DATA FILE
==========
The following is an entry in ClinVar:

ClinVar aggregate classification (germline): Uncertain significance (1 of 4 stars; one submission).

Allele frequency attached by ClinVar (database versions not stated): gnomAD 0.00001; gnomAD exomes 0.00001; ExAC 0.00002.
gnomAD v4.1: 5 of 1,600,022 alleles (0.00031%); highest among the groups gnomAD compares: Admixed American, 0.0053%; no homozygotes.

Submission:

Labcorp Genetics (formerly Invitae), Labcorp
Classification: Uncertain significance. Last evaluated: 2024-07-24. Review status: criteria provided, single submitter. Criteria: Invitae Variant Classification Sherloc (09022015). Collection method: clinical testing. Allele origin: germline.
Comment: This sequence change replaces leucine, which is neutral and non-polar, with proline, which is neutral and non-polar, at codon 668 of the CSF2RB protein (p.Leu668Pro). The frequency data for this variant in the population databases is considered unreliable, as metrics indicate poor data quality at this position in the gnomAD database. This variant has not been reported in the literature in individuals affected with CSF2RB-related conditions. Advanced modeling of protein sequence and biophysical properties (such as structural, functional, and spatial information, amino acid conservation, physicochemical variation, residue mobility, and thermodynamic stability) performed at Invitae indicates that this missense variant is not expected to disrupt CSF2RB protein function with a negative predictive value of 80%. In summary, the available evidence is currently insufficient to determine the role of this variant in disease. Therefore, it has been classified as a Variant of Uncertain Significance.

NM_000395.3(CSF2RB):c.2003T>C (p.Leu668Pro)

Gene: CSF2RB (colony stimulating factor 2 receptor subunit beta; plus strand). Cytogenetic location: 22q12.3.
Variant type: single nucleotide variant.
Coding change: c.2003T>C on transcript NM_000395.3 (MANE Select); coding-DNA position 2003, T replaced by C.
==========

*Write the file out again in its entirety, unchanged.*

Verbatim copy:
The following is an entry in ClinVar:

ClinVar aggregate classification (germline): Uncertain significance (1 of 4 stars; one submission).

Allele frequency attached by ClinVar (database versions not stated): gnomAD 0.00001; gnomAD exomes 0.00001; ExAC 0.00002.
gnomAD v4.1: 5 of 1,600,022 alleles (0.00031%); highest among the groups gnomAD compares: Admixed American, 0.0053%; no homozygotes.

Submission:

Labcorp Genetics (formerly Invitae), Labcorp
Classification: Uncertain significance. Last evaluated: 2024-07-24. Review status: criteria provided, single submitter. Criteria: Invitae Variant Classification Sherloc (09022015). Collection method: clinical testing. Allele origin: germline.
Comment: This sequence change replaces leucine, which is neutral and non-polar, with proline, which is neutral and non-polar, at codon 668 of the CSF2RB protein (p.Leu668Pro). The frequency data for this variant in the population databases is considered unreliable, as metrics indicate poor data quality at this position in the gnomAD database. This variant has not been reported in the literature in individuals affected with CSF2RB-related conditions. Advanced modeling of protein sequence and biophysical properties (such as structural, functional, and spatial information, amino acid conservation, physicochemical variation, residue mobility, and thermodynamic stability) performed at Invitae indicates that this missense variant is not expected to disrupt CSF2RB protein function with a negative predictive value of 80%. In summary, the available evidence is currently insufficient to determine the role of this variant in disease. Therefore, it has been classified as a Variant of Uncertain Significance.

NM_000395.3(CSF2RB):c.2003T>C (p.Leu668Pro)

Gene: CSF2RB (colony stimulating factor 2 receptor subunit beta; plus strand). Cytogenetic location: 22q12.3.
Variant type: single nucleotide variant.
Coding change: c.2003T>C on transcript NM_000395.3 (MANE Select); coding-DNA position 2003, T replaced by C.